Ok people! Are you ready to start making more professional videos with lighting? Yeah?! Before we get started, think about this.
So many people are trying to leverage video as a platform. Over 500 hours of video are uploaded every minute on YouTube alone. That’s not counting Facebook, Facebook Live, Instagram Stories or any other platform. Video is the fastest growing platform right now.
With all that competition, it’s not enough just to make a video. Your video has to stand out. It needs to represent your brand and make you look like you know what you’re talking about. Do that, and you set yourself up as an authority. You want to be part of the influencer crowd, right?!
SO here’s the dealio. Lighting is the easiest way to make your videos look epic! But people make four big mistakes in lighting their videos. Here they are:
- Under Lit and Over Lit Lighting
- Unbalanced Lighting
- Hot Spots
- Zero Depth
If you’re confused about those things, watch this short video where I explain each of them.
Under Lit Video Lighting
Ok, this is the worst. A lot of people just don’t light their videos at all. What I see often are videos that you can barely make out what the person in the video is doing. They’re in a shadow or not even visible.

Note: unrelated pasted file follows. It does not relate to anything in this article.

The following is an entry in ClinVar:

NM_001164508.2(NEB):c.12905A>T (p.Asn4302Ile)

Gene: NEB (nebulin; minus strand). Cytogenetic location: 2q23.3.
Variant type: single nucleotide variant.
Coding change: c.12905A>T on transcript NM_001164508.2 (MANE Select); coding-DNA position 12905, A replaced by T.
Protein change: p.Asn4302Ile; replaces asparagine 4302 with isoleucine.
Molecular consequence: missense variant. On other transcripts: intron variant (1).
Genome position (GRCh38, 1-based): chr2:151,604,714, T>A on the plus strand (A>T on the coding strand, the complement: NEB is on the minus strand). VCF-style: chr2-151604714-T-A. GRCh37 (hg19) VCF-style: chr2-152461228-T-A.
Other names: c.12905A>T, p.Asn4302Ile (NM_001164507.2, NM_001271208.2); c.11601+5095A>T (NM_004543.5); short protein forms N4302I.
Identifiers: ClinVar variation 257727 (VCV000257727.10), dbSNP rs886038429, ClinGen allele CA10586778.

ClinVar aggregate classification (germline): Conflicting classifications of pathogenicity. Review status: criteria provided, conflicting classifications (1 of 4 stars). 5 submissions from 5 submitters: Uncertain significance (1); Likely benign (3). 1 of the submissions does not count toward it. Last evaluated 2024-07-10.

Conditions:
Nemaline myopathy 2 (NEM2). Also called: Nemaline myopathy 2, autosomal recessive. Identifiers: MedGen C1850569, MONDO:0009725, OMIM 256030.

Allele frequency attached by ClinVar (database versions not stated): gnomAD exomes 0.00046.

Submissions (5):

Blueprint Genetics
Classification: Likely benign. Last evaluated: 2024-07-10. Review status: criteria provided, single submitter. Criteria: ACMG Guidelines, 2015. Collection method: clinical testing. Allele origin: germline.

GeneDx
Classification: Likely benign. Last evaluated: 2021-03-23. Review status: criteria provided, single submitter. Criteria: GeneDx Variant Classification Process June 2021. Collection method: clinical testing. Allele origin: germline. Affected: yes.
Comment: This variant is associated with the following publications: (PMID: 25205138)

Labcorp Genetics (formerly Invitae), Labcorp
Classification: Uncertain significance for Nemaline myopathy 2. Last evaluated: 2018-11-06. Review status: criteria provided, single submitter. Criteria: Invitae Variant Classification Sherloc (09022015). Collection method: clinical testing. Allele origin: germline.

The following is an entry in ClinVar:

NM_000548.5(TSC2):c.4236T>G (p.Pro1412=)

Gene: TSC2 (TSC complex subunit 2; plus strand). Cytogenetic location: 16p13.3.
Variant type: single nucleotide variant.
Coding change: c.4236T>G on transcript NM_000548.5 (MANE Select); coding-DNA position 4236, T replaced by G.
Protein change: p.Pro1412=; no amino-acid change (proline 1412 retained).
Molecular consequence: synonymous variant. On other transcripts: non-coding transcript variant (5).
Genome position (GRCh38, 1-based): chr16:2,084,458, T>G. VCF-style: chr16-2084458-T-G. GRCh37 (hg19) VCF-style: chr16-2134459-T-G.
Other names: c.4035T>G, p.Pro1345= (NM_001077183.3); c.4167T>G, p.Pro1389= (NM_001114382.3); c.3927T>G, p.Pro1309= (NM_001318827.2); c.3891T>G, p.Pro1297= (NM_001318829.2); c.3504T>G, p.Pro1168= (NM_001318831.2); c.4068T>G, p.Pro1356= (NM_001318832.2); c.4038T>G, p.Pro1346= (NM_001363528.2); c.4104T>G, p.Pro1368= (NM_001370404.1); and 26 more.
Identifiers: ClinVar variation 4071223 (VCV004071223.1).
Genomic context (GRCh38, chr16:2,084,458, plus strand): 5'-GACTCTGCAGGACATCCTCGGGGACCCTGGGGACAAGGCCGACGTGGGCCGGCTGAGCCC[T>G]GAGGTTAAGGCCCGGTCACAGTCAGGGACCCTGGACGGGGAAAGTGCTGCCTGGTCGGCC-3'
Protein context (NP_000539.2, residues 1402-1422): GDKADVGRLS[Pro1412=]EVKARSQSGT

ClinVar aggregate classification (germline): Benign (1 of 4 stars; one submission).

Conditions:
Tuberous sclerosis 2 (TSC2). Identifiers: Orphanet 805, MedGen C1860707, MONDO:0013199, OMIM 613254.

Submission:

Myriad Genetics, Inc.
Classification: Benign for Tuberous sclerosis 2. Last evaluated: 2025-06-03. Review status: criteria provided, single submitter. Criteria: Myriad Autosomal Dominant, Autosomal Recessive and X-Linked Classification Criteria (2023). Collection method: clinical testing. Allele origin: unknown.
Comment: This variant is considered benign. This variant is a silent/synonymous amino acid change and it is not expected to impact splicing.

Another mistake with under lit lighting is that the video has a lot of noise in it. Low lighting makes your camera try to compensate for the lack of light but gaining up the ISO.
Either way, this makes your video look crappy and very unprofessional. And it’s easy to fix. Just shine some light on it, right?!
Over Lit Video Lighting
Over lit videos usually happen with lighting is out of balance (like my point for #2). A lot of the videos I see have problems with too much light. Too much light?! Can that happen?! Yup!
Over lit videos wash out all the details. An overexposed image can’t be fixed in editing. There’s no information in that image. So it’s just as bad as under lit video.
Unbalanced Video Lighting
Another problem happens when the lighting is too bright, especially in one area. Instead of balancing the the light, the video exposes for the darker area and the subject gets a hotspot, usually on their head somewhere. Check this out.
This shot shows exactly what I’m talking about. The background is exposed correctly, but the subject – the girl – is completely over exposed. The lighting isn’t balanced and looks amateurish.
Ok, now you’ve watched the video. What do you think? Were you making some of those mistakes?
Now worries if you have. Now you can be your own hero and fix them yourself.
If you’re unsure, get some help over in my Facebook Group. It’s a totally chill place to get feedback and help for your video needs. If you missed the challenge, you can still sign up for the rest of the content here.
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